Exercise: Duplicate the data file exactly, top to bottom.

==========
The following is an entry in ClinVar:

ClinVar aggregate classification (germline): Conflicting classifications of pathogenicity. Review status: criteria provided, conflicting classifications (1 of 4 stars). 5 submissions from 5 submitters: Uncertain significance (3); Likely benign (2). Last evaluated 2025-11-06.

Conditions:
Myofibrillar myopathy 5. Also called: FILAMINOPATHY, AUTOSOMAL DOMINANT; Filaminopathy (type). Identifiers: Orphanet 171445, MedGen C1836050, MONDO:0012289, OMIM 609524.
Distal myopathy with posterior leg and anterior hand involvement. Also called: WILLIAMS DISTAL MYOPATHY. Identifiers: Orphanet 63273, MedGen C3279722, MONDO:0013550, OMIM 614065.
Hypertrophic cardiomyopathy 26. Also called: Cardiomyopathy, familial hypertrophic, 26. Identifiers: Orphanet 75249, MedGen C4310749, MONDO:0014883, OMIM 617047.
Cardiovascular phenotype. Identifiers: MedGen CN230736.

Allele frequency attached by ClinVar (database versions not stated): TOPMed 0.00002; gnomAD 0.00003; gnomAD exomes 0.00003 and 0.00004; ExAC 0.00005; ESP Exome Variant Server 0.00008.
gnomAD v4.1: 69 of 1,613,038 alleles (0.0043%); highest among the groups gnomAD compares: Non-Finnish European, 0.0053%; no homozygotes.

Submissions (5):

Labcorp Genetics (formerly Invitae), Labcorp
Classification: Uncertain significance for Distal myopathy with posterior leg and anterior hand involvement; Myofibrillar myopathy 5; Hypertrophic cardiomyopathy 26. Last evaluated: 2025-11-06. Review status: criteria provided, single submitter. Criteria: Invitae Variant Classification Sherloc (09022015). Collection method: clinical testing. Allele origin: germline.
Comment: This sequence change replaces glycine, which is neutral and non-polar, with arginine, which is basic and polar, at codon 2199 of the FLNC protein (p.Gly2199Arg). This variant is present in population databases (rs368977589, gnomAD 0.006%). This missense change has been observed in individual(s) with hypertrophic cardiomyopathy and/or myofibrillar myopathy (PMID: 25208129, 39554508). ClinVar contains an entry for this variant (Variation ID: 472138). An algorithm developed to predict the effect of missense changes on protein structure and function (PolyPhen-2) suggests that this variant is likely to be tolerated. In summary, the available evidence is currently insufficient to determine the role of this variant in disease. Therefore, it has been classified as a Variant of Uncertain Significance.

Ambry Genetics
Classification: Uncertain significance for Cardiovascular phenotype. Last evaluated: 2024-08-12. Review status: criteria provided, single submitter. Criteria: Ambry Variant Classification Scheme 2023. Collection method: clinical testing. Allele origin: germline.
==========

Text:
The following is an entry in ClinVar:

ClinVar aggregate classification (germline): Conflicting classifications of pathogenicity. Review status: criteria provided, conflicting classifications (1 of 4 stars). 5 submissions from 5 submitters: Uncertain significance (3); Likely benign (2). Last evaluated 2025-11-06.

Conditions:
Myofibrillar myopathy 5. Also called: FILAMINOPATHY, AUTOSOMAL DOMINANT; Filaminopathy (type). Identifiers: Orphanet 171445, MedGen C1836050, MONDO:0012289, OMIM 609524.
Distal myopathy with posterior leg and anterior hand involvement. Also called: WILLIAMS DISTAL MYOPATHY. Identifiers: Orphanet 63273, MedGen C3279722, MONDO:0013550, OMIM 614065.
Hypertrophic cardiomyopathy 26. Also called: Cardiomyopathy, familial hypertrophic, 26. Identifiers: Orphanet 75249, MedGen C4310749, MONDO:0014883, OMIM 617047.
Cardiovascular phenotype. Identifiers: MedGen CN230736.

Allele frequency attached by ClinVar (database versions not stated): TOPMed 0.00002; gnomAD 0.00003; gnomAD exomes 0.00003 and 0.00004; ExAC 0.00005; ESP Exome Variant Server 0.00008.
gnomAD v4.1: 69 of 1,613,038 alleles (0.0043%); highest among the groups gnomAD compares: Non-Finnish European, 0.0053%; no homozygotes.

Submissions (5):

Labcorp Genetics (formerly Invitae), Labcorp
Classification: Uncertain significance for Distal myopathy with posterior leg and anterior hand involvement; Myofibrillar myopathy 5; Hypertrophic cardiomyopathy 26. Last evaluated: 2025-11-06. Review status: criteria provided, single submitter. Criteria: Invitae Variant Classification Sherloc (09022015). Collection method: clinical testing. Allele origin: germline.
Comment: This sequence change replaces glycine, which is neutral and non-polar, with arginine, which is basic and polar, at codon 2199 of the FLNC protein (p.Gly2199Arg). This variant is present in population databases (rs368977589, gnomAD 0.006%). This missense change has been observed in individual(s) with hypertrophic cardiomyopathy and/or myofibrillar myopathy (PMID: 25208129, 39554508). ClinVar contains an entry for this variant (Variation ID: 472138). An algorithm developed to predict the effect of missense changes on protein structure and function (PolyPhen-2) suggests that this variant is likely to be tolerated. In summary, the available evidence is currently insufficient to determine the role of this variant in disease. Therefore, it has been classified as a Variant of Uncertain Significance.

Ambry Genetics
Classification: Uncertain significance for Cardiovascular phenotype. Last evaluated: 2024-08-12. Review status: criteria provided, single submitter. Criteria: Ambry Variant Classification Scheme 2023. Collection method: clinical testing. Allele origin: germline.